Deep Listening

I miss my grandchildren. I miss slowing down and giving them my full attention as they tell me their adventures, their woes, their discoveries. Listening is a wonderful gift to give someone I love.

I committed to listen to my children and started when they were toddlers. I made it a daily habit after school to sit on the couch and listen. Listening gave me joy. I remember as they grew, I waited on the couch and they grew disinterested. It was okay because my commitment to listen was also helping me heal my little girl inside who ached to be heard.

I didn’t have adults around me who took the time to fully listen when I spoke, always multi-tasking when I was speaking. Whether it was when I was a child or an adult, the multi-tasking continued. It was easy for me to conclude they really didn’t care enough to pay attention. They were bored or they didn’t have the guts to say they didn’t care, and managed by focusing elsewhere.

To this day, I am sensitive to someone who is half paying attention. I’ve learned to tone down my reflex of over-reacting when multi-task listening occurs. I carry my history on my insides. Someone else doesn’t know my trigger. Today if I feel unheard, I stop talking midsentence and wait for their attention. This intervention works better than screaming and fighting.

Mirror work is a powerful tool in personal growth. I remember the first time I ventured into a conversation with myself in the mirror and I was unsuccessful. I couldn’t look me in the eye. I couldn’t stand talking to myself. I wanted to multi-task. Mirror work truly is a way to gauge how truthful I am to myself. Once in a while I am able to stand in front of a mirror and have a conversation. Mirror conversations are easier as I heal.

Journaling is another powerful tool in personal growth. I found journaling safer to practice than mirror work. In 1981, Sarah, my therapist suggested I write down my thoughts and feelings. It’s a way to express my emotions, is cathartic and helps deal with anxiety and tension. Journaling creates an outlet. Journaling becomes an ally. Journaling gives insight and helps make room inside for all the emotions.

David B. Feldman Ph.D., The Power of Journaling, writes:

In a 2013 study published in the journal Psychosomatic Medicine, researchers found that a certain kind of journaling—sometimes known as expressive writing—may help in healing physical wounds, at least small ones. Investigators asked healthy adults ages 64 to 97 to journal for 20 minutes a day, three days in a row. But not everybody used the same journaling practice: Half were encouraged to write about things that upset them, honestly discussing their thoughts and feelings about those events. The other half wrote about a much dryer topic: how they manage time during the day.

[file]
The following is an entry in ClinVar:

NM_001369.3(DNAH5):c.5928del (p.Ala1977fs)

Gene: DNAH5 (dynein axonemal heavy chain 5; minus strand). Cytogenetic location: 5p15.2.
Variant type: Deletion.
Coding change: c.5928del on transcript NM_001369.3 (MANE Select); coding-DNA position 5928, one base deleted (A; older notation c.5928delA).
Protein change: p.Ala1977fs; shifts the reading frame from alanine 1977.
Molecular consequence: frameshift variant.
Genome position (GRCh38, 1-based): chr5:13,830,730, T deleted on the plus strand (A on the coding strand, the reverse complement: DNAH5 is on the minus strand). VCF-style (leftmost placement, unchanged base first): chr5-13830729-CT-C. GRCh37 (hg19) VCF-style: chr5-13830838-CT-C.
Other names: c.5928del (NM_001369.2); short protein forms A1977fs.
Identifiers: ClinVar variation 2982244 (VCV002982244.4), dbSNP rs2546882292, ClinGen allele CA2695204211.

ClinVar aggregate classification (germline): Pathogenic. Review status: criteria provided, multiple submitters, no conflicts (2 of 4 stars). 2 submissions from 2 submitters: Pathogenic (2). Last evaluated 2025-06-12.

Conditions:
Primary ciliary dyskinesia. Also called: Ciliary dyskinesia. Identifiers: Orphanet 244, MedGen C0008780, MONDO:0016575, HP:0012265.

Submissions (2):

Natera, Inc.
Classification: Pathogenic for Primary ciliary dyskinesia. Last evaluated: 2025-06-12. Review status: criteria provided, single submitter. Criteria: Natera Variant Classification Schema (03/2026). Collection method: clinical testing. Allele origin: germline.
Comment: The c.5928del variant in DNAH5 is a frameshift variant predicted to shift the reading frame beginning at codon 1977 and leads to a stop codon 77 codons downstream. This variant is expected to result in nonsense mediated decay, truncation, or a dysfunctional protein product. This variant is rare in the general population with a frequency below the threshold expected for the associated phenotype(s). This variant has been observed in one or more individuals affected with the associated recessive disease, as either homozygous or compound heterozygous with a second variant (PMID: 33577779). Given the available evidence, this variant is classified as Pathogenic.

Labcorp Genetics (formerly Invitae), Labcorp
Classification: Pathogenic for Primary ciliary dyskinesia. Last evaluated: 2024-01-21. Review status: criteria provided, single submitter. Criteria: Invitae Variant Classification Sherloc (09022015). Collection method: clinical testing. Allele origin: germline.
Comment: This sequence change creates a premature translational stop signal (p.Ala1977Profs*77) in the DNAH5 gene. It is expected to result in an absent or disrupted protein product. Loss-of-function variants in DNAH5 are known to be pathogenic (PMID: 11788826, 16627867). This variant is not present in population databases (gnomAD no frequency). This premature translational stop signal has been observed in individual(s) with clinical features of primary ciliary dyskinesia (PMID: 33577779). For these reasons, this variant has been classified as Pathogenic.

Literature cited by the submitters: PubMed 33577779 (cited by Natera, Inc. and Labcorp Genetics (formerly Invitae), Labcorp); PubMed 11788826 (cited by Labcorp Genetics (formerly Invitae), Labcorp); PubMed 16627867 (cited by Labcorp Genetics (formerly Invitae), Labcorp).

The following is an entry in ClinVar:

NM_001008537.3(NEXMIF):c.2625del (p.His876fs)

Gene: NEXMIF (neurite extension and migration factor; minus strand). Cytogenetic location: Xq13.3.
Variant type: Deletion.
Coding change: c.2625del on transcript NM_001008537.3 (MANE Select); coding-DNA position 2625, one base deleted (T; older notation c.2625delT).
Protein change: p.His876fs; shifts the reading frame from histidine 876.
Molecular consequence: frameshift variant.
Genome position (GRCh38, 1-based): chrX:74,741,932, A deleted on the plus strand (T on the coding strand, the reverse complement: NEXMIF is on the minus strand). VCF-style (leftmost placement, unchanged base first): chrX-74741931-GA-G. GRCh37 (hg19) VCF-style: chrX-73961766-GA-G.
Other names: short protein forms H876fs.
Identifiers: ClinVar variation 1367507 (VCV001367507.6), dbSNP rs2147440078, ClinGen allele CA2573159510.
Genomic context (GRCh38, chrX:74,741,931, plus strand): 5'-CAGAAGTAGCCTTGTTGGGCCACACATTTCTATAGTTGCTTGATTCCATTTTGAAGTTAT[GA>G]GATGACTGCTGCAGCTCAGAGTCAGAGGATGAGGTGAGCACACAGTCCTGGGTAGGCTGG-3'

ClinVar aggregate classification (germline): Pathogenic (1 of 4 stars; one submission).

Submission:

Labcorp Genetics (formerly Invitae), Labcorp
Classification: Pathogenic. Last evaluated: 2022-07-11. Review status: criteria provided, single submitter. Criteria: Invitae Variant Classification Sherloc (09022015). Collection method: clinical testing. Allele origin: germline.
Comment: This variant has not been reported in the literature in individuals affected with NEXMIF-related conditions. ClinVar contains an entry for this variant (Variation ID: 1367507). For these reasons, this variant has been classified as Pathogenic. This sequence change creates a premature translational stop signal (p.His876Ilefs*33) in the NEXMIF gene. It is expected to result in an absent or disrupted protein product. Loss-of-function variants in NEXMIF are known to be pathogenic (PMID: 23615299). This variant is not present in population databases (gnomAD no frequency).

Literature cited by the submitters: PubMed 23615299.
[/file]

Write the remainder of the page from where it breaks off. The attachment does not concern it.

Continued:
Two weeks later, all participants had a tiny biopsy performed on their arms, creating a small wound. Researchers then tracked how that wound healed by taking a picture every day. By day 11, a full 76 percent of the group who wrote the more genuine journal about upsetting life events had healed, compared to just 42 percent of those that wrote about time management.”

I think journaling saved my life. I filled bins over the years. Then I moved on to digital journals. I discovered repeating behaviors when challenges occurred that helped me cope when they occurred again. I documented my journey with my daughter. I became a friend to my inner child because I was listening. I listened to myself and my healing began.

I realize as I write this, I am still journaling every day. What I write is my journal and my blog is where I post it.

KEEPING A JOURNAL by William Stafford

At night it was easy for me with my little candle to sit late recording what happened that day. Sometimes rain breathing in from the dark would begin softly across the roof and then drum wildly for attention. The candle flame would hunger after each wafting of air. My pen inscribed thin shadows that leaned forward and hurried their lines along the wall.